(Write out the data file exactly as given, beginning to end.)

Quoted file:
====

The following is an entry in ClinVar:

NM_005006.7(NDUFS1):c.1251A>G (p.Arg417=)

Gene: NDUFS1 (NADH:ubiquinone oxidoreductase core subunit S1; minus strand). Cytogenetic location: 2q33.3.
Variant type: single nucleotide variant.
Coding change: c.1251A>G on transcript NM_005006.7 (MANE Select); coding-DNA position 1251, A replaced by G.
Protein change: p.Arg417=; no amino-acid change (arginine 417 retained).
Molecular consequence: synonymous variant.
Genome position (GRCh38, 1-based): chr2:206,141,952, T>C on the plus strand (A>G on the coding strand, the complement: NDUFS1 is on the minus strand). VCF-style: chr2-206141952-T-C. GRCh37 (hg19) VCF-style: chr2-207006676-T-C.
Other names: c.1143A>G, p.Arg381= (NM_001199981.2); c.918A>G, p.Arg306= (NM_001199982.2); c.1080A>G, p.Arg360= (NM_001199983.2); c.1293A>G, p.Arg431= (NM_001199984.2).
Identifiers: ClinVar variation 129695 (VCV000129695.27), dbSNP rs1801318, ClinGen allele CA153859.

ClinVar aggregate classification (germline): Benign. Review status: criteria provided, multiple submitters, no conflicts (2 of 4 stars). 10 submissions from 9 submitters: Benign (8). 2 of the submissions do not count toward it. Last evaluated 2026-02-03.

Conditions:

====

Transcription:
The following is an entry in ClinVar:

NM_005006.7(NDUFS1):c.1251A>G (p.Arg417=)

Gene: NDUFS1 (NADH:ubiquinone oxidoreductase core subunit S1; minus strand). Cytogenetic location: 2q33.3.
Variant type: single nucleotide variant.
Coding change: c.1251A>G on transcript NM_005006.7 (MANE Select); coding-DNA position 1251, A replaced by G.
Protein change: p.Arg417=; no amino-acid change (arginine 417 retained).
Molecular consequence: synonymous variant.
Genome position (GRCh38, 1-based): chr2:206,141,952, T>C on the plus strand (A>G on the coding strand, the complement: NDUFS1 is on the minus strand). VCF-style: chr2-206141952-T-C. GRCh37 (hg19) VCF-style: chr2-207006676-T-C.
Other names: c.1143A>G, p.Arg381= (NM_001199981.2); c.918A>G, p.Arg306= (NM_001199982.2); c.1080A>G, p.Arg360= (NM_001199983.2); c.1293A>G, p.Arg431= (NM_001199984.2).
Identifiers: ClinVar variation 129695 (VCV000129695.27), dbSNP rs1801318, ClinGen allele CA153859.

ClinVar aggregate classification (germline): Benign. Review status: criteria provided, multiple submitters, no conflicts (2 of 4 stars). 10 submissions from 9 submitters: Benign (8). 2 of the submissions do not count toward it. Last evaluated 2026-02-03.

Conditions: